If you haven’t been to Kings Cross in a while you are in for quite a surprise. Just behind King Cross train station the shopping area that runs past Google HQ on to Granary Square has a new annexe designed sympathetically by architect Thomas Heatherwick, called Coal Drops Yard. With its canal side location, its Victorian architecture and beautiful new public squares as a backdrop, this area of regeneration is outstanding for cool shops and eateries. Built originally in 1850 to handle the eight million tonnes of coal delivered to London, the surviving structures, streets and rich ironwork of the original Victorian coal drops have been developed into a vibrant new shopping and entertainment neighbourhood. The area is a hotbed of design incubation with Central Saint Martins just next door at Granary Square, and Coal Drops Yard is championing design from international guest artists and local designers and makers. The lighting installation called Space Frames, that can be seen throughout Coal Drops Yard is the work of Eindhoven-based design studio Mieke Meijer. All of this makes the area your perfect one-stop shopping destination for last minute Christmas gift purchases. That and the 60+ retail spaces!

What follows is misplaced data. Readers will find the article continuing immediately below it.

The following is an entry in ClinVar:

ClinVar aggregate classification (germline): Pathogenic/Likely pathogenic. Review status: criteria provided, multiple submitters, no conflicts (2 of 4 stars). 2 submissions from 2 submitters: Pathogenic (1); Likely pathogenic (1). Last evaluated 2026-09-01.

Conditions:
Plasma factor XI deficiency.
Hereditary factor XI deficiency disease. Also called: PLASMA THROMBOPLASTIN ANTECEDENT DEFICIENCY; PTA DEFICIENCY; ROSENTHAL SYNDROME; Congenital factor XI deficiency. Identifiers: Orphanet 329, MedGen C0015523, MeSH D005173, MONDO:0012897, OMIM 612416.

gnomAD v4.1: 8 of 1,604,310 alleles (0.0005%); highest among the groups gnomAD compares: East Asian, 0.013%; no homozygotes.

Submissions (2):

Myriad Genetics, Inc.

A one-stop shopping guide to Cold Drops Yard
While not all the retail units have opened just yet (Aesop, Finisterre and Samsung for example) I’m going to share the ones that I found interesting and may even have made a purchase at already – for the purposes of research obviously (and definitely not for you, dear husband if you’re reading this!).
Making a bold entrance to Coal Drops Yard is Tom Dixon. An early adopter he moved his HQ to the area in April. Well before the official opening that happened in the last week of October. Of course, this means there is his fantastic showroom to browse and buy from, as well as the new Tom Dixon restaurant, the Coal Office. This week I ate at the Coal Office for the Amara Interior Awards Winners lunch and I’ll write a blog post soon all about it seperately. For those of us in the interiors business, the trade team of Tom Dixon is based here, as well as the Design Research Studio, the interiors branch of Tom Dixon.